A Lifetime of Love

Story by Johnna Walker

On January 15,1938, Heartsill Bartlett and Polly Ann Robertson were married at the Central Presbyterian Church in Russellville. Seventy-one years later, they are still a happily married couple. 

Heartsill said he met Polly in the middle of the street. He worked at Cowan-Goodwin men’s store in downtown Russellville and was crossing the street. He saw Polly sitting in her mother’s car and stopped to say hello.

Polly was only 15, and had just graduated early from Ola High School. Polly she always loved math and said she took as much as she could. As a result, she finished school early. She added, “It’s not something that I’d really recommend.” 

In September, Polly became a student at Arkansas Tech and lived in Caraway Hall dormitory. That is when the pair started dating. Polly had a job working in the dorm. Heartsill remembers that he picked her up for dates from Caraway at the back door.

The couple says they “did a lot of courting in the library. Students had to be in the dorm following the evening meal unless they were going to the library.” Polly recalls that one time Heartsill gave her a peck on the cheek outside in the daylight and her dorm mother saw them. The dorm mother became so upset that she called a dorm meeting where she announced that “Nice people don’t peck in public”.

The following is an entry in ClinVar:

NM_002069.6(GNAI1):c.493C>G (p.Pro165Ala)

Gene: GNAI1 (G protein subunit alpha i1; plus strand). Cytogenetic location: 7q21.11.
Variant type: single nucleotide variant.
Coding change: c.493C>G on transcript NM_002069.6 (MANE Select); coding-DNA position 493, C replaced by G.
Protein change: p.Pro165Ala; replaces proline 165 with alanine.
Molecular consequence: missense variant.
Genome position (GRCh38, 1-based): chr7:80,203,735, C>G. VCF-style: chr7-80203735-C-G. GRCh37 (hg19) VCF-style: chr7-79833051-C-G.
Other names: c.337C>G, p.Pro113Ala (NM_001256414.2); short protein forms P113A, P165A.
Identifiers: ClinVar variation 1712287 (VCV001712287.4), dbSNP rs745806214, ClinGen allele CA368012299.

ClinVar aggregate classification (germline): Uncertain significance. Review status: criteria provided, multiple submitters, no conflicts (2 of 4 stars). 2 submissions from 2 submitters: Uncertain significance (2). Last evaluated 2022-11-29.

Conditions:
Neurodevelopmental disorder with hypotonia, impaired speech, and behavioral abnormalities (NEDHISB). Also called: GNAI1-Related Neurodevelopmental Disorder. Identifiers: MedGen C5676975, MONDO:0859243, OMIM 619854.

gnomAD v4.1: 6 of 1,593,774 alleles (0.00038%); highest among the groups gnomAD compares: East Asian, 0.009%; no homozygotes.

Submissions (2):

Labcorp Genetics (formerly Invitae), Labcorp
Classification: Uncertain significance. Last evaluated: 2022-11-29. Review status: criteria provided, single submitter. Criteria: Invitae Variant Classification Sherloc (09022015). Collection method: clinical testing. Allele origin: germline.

Heartsill Bartlett graduated from Arkansas Tech (known at that time as Arkansas Polytechnic College) in 1937 while his wife, Polly, left Tech in 1938 and completed business school in Little Rock.

The couple married when Polly was only 17 and Heartsill was 21. They don’t have any wedding photos because at the ceremony, no one had a camera. Good friends Rudolph and Helen Fern Shinn stood up with the couple as witnesses.

Heartsill said he left his parents’ Pontiac car parked in one of the parking spaces at the old Shinn’s Funeral Home location and returned to find that all the windows had been whitewashed and tin cans had been tied to the back bumper. The couple spent their honeymoon in Harrison at the Seville Hotel.

Polly became secretary for the local draft board five years after the couple was married. Heartsill had already been in the Arkansas National Guard for seven years when he was sent to Camp Robinson to prepare for active duty in the Army. Polly recalls being the one who called the roll of men who were getting on the bus and called out her own husband’s name as he went off to prepare for war.

From Camp Robinson, Heartsill went to Camp Wallace in Corpus Christi, Texas. Following that he went to Officer Training School at Camp Davis, N.C. Then, it was on to Ft Campbell, Ky., and then to Camp Stewart, Ga.

Polly was able to follow Heartsill as best she could during those years. When he was stationed in Georgia, Polly stayed with friends in the Savannah area. She said she slept on Army cots that were raised up on concrete blocks.

Heartsill eventually went to Ft Kilmer N.J., boarded a ship for Scotland and then went on to Wales by train. He was an officer in an anti-aircraft battalion. Heartsill remembers crossing the English Channel on caissons.